1. ^ A. James Gregor, Italian Fascism and Developmental Dictatorship, Princeton University Press, 1979, p.172
  2. ^ Jeremy Jennings, Syndicalism in France: A Study of Ideas, Palgrave Macmillan, 1990, p. 1
  3. ^ David D. Roberts, The Syndicalist Tradition and Italian Fascism, University of North Carolina Press, 1979 p. 252
  4. ^ Jabbari, Pierre, Laroque and the Welfare State in Postwar France, Oxford University Press, 2012, p. 45
  5. ^ Franklin Hugh Adler, Italian Industrialists from Liberalism to Fascism: The Political Development of the Industrial Bourgeoisie, 1906-1934, Cambridge University Press, 1995, p. 311
  6. ^ Spencer M. Di Scala, Emilio Gentile, edits., Mussolini 1883-1915: Triumph and Transformation of a Revolutionary Socialist, New York, NY, Palgrave Macmillan, 2016, Chap. 5, Marco Gervasoni, “Mussolini and Revolutionary Syndicalism,” p. 131
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  8. ^ “For Lenin,” Soviet Russia, Official Organ of The Russian Soviet Government Bureau, Vol. II, New York: NY, January-June 1920 (April 10, 1920), p. 356
  9. ^ Jacob L. Talmon, The Myth of the Nation and the Vision of Revolution: The Origins of Ideological Polarization in the 20th Century, University of California Press (1981) p. 451. Sorel’s March 1921 conversations with Jean Variot, published in Variot’s Propos de Georges Sorel, (1935) Paris, pp. 53-57, 66-86 passim
  10. ^ Zeev Sternhell, Mario Sznajder, Maia Ashéri, The Birth of Fascist Ideology: From Cultural Rebellion to Political Revolution, Princeton, New Jersey, USA: Princeton University Press, 1994, p. 76
  11. ^ Georges Sorel, Reflections on Violence, edited and intro by Jeremy Jennings, Cambridge Texts of the History of Political Thought, Cambridge University Press, 1999, p. ix
  12. ^ Georges Sorel, Reflections on Violence, edited and intro by Jeremy Jennings, Cambridge Texts of the History of Political Thought, Cambridge University Press, 1999, p. 35, p. viii,
  13. ^ Georges Sorel, Reflections on Violence, Free Press, 1950, p. 113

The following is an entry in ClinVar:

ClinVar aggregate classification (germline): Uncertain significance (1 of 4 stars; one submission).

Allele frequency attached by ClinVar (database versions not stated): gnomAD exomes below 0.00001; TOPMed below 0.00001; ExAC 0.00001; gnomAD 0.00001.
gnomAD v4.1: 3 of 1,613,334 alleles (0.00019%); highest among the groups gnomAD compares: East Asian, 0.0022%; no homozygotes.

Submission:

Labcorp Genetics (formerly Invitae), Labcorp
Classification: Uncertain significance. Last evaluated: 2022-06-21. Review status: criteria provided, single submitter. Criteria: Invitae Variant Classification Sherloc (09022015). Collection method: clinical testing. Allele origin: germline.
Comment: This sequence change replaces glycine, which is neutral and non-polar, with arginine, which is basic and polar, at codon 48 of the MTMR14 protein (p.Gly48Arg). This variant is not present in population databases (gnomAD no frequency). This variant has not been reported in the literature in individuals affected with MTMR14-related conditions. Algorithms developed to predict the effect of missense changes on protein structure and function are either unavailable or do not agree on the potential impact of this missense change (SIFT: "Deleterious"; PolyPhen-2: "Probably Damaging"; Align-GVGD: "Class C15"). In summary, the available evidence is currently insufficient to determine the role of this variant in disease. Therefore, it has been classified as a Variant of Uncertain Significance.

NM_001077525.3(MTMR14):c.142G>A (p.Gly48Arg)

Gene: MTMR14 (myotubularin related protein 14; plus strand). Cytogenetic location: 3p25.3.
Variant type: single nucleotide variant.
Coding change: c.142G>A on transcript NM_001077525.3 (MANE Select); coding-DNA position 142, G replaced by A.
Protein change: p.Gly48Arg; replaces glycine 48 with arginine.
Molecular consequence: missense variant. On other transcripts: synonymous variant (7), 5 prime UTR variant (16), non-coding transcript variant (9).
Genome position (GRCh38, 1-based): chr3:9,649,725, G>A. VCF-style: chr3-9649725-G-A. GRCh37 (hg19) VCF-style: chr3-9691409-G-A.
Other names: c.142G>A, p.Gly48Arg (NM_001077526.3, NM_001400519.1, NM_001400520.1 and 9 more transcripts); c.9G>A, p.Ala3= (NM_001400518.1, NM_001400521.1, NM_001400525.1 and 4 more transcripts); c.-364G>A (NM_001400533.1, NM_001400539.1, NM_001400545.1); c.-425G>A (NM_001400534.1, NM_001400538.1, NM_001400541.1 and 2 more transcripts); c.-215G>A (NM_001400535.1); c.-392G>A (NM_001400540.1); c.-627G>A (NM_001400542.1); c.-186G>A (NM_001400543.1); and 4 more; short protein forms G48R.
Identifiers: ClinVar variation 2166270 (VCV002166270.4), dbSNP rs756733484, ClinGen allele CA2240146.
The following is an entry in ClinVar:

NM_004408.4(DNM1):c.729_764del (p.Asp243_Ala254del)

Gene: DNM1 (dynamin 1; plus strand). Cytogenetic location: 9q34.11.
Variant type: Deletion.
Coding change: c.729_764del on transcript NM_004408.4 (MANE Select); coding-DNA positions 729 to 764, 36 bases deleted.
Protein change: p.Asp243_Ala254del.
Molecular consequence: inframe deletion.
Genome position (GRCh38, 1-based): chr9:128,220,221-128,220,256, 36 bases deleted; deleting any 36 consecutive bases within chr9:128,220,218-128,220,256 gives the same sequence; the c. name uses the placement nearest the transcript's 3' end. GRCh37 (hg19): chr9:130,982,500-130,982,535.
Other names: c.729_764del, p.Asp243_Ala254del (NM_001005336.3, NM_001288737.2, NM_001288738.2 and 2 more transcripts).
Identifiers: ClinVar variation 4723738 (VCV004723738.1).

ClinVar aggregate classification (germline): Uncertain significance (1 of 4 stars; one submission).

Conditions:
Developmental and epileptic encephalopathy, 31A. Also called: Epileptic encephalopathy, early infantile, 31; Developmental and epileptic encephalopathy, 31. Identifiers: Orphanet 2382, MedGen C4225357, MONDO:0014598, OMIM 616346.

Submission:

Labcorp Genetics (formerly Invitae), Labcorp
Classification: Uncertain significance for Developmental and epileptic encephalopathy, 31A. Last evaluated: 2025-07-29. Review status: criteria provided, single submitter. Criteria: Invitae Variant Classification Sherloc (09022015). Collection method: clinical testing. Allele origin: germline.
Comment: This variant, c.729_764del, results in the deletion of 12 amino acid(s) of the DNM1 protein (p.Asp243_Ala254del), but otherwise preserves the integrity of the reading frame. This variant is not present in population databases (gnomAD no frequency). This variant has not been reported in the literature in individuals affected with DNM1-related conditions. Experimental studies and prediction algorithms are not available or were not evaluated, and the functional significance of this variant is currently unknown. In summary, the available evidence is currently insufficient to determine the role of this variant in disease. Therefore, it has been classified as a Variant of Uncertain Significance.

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  17. ^ John L. Stanley, editor with introduction, From Georges Sorel: Essays in Socialism & Philosophy, New York, NY, Oxford University Press, 1976, Georges Sorel, chap. 7, “Materials for a Theory of the Proletariat,” p. 227. Materials for a Theory of the Proletariat was originally published as a book in 1919, Paris: Rivière
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  21. ^ Jeremy Jennings, Syndicalism in France: A Study of Ideas, Palgrave Macmillan, 1990, p. 105
  22. ^ Zeev Sternhell, Mario Sznajder, Maia Ashéri, The Birth of Fascist Ideology: From Cultural Rebellion to Political Revolution, Princeton University Press, 1994, pp. 77-78
  23. ^ Jeremy Jennings, Syndicalism in France: A Study of Ideas, Palgrave Macmillan, 1990, pp. 104-105
  24. ^ Georges Sorel, “Socialistes antiparlementaires, Un article de M. Georges Sorel,” L’Action Francaise, Aug. 22, 1909
  25. ^ Zeev Sternhell, Mario Sznajder, Maia Ashéri, The Birth of Fascist Ideology: From Cultural Rebellion to Political Revolution, Princeton University Press, 1994, p. 33
  26. ^ Zeev Sternhell, Mario Sznajder, Maia Ashéri, The Birth of Fascist Ideology: From Cultural Rebellion to Political Revolution, Princeton University Press, 1994, p. 33
  27. ^ Zeev Sternhell, Mario Sznajder, Maia Ashéri, The Birth of Fascist Ideology: From Cultural Rebellion to Political Revolution, Princeton University Press, 1994, p. 82
  28. ^ Charles Maurras, L’Action française, Nov. 15, 1900, p. 863
  29. ^ Douglas R. Holmes, Integral Europe: Fast-Capitalism, Multiculturalism, Neofascism, Princeton University Press, 2000, p. 60
  30. ^ François Furet, The Passing of an Illusion: The Idea of Communism in the Twentieth Century, University of Chicago Press (1999) p. 164
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  50. ^ James Gregor, The Faces of Janus: Marxism and Fascism in the Twentieth Century, Yale University Press, 1999, p. 135
  51. ^ James Gregor, The Faces of Janus: Marxism and Fascism in the Twentieth Century, Yale University Press, 1999, p. 135
  52. ^ A. James Gregor, Italian Fascism and Developmental Dictatorship, Princeton: NJ, Princeton University Press, 1979, p. 60
  53. ^ Preface by Sergio Panunzio in a book by Amor Bavaj, Il Principio Rappresentativo nello Stato Sovietico (The Representative Principle in the Soviet State), Rome: Anonima Romana, 1933
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  60. ^ Lavoro d’Italia, January 6, 1926